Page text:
More focussed collecting was driven by the archaeology and geology of the landscape disciplines that were developing in this period led by Sir Henry Dryden. Through Councillor Hensman, and the artist TL Shoosmith there was a local interest in developing an art collection that would both inspire and reflect local artists driven by local pride. Acquisitions of Egyptian archaeology and geology from Lord Northampton’s collection helped to widen the breadth of the collections. This was significantly enhanced with further donations and the purchase of Beeby Thompson’s exceptionally well recorded local fossil collection. Interest in numismatics of the county and the world was driven by initial founders with Cowper donating Roman coins from Duston in 1898. An early 20th century curator, Mr George, working with two local collectors, Shoosmith and Manfield, had a strong interest in ceramics thus creating a significant British and Oriental decorative art collection. The late 19th and early 20th century saw the growth of the ethnographic collections as local people donated curios and objects. In the mid-late 20th century the art collections continued to develop particularly in relation to Italian art through auction purchases led by the curator Mr Terry. From the 1960s, driven by the growth of the town, significant archaeology collections developed. The late 20th century saw a focus on social history with the development of collections reflecting everyday life. This collection continues to grow significantly, including costume with a donation in the 1960s of a large Victorian collection. The Regimental and Yeomanry collections have a long history of their own but were acquired by the council in the 1990s under trust agreements. The most significant collection held at NMAG is the shoe collection which is unique in terms of place and Northampton’s role in shoe industry worldwide. This was the significant vision of the museum founders encouraged by Manfield and the creation of a collection of research footwear now used by the footwear industry across the world. The history of the collections reflect a vision to bring collections to Northampton and to use collections to bring Northampton to the world.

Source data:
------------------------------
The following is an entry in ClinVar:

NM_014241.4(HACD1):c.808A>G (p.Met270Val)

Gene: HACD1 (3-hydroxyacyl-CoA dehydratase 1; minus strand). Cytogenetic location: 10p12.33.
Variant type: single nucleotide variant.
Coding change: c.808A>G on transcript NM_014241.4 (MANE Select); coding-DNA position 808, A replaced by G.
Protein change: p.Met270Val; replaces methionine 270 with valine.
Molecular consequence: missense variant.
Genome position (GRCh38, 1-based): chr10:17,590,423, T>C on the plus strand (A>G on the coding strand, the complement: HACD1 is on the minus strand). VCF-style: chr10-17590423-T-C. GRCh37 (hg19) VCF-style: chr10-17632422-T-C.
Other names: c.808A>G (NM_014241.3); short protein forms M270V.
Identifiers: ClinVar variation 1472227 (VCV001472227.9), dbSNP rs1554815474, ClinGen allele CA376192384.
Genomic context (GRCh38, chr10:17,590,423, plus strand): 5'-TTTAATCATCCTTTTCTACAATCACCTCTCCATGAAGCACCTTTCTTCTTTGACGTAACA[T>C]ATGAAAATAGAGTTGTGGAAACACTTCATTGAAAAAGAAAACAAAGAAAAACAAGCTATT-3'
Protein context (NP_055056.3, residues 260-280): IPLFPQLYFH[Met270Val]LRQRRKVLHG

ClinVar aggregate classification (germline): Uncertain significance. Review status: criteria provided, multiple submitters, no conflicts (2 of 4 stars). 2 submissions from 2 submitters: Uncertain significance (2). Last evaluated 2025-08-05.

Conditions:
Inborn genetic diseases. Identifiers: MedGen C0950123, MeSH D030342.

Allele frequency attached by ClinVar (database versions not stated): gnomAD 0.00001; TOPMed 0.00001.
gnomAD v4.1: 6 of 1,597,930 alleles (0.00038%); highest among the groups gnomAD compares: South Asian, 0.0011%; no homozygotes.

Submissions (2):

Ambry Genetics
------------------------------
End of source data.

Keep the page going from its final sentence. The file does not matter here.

Some of the collection has been acquired with external funding support including Heritage Lottery Fund, V&A purchase grant, Contemporary Art Society, Art Fund, ACE, PRISM, and Friends of Northampton Museum.